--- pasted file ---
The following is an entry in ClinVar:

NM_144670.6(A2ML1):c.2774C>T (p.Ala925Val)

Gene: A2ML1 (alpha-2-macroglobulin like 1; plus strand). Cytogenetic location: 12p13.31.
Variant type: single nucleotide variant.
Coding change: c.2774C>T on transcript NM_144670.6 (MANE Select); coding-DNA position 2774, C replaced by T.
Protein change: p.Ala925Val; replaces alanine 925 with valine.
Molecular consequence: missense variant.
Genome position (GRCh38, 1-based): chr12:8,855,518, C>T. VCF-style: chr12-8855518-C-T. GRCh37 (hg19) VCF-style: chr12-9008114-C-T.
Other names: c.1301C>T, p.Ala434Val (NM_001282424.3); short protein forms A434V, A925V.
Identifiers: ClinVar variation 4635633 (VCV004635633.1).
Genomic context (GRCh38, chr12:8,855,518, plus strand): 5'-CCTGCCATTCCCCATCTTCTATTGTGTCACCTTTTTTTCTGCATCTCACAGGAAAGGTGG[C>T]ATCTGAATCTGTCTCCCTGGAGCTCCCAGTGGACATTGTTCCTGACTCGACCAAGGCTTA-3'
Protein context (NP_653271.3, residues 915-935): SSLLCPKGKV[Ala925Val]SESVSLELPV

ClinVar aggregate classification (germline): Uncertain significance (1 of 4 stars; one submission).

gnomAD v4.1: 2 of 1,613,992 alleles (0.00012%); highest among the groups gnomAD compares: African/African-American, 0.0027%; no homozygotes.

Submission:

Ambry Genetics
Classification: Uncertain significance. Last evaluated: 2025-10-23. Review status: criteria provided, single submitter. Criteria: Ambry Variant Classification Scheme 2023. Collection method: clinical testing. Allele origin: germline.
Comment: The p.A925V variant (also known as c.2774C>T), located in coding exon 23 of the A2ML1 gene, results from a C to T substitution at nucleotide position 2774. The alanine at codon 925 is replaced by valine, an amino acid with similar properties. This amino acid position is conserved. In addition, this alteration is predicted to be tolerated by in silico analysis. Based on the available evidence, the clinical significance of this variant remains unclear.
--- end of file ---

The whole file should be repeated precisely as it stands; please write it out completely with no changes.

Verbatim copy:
The following is an entry in ClinVar:

NM_144670.6(A2ML1):c.2774C>T (p.Ala925Val)

Gene: A2ML1 (alpha-2-macroglobulin like 1; plus strand). Cytogenetic location: 12p13.31.
Variant type: single nucleotide variant.
Coding change: c.2774C>T on transcript NM_144670.6 (MANE Select); coding-DNA position 2774, C replaced by T.
Protein change: p.Ala925Val; replaces alanine 925 with valine.
Molecular consequence: missense variant.
Genome position (GRCh38, 1-based): chr12:8,855,518, C>T. VCF-style: chr12-8855518-C-T. GRCh37 (hg19) VCF-style: chr12-9008114-C-T.
Other names: c.1301C>T, p.Ala434Val (NM_001282424.3); short protein forms A434V, A925V.
Identifiers: ClinVar variation 4635633 (VCV004635633.1).
Genomic context (GRCh38, chr12:8,855,518, plus strand): 5'-CCTGCCATTCCCCATCTTCTATTGTGTCACCTTTTTTTCTGCATCTCACAGGAAAGGTGG[C>T]ATCTGAATCTGTCTCCCTGGAGCTCCCAGTGGACATTGTTCCTGACTCGACCAAGGCTTA-3'
Protein context (NP_653271.3, residues 915-935): SSLLCPKGKV[Ala925Val]SESVSLELPV

ClinVar aggregate classification (germline): Uncertain significance (1 of 4 stars; one submission).

gnomAD v4.1: 2 of 1,613,992 alleles (0.00012%); highest among the groups gnomAD compares: African/African-American, 0.0027%; no homozygotes.

Submission:

Ambry Genetics
Classification: Uncertain significance. Last evaluated: 2025-10-23. Review status: criteria provided, single submitter. Criteria: Ambry Variant Classification Scheme 2023. Collection method: clinical testing. Allele origin: germline.
Comment: The p.A925V variant (also known as c.2774C>T), located in coding exon 23 of the A2ML1 gene, results from a C to T substitution at nucleotide position 2774. The alanine at codon 925 is replaced by valine, an amino acid with similar properties. This amino acid position is conserved. In addition, this alteration is predicted to be tolerated by in silico analysis. Based on the available evidence, the clinical significance of this variant remains unclear.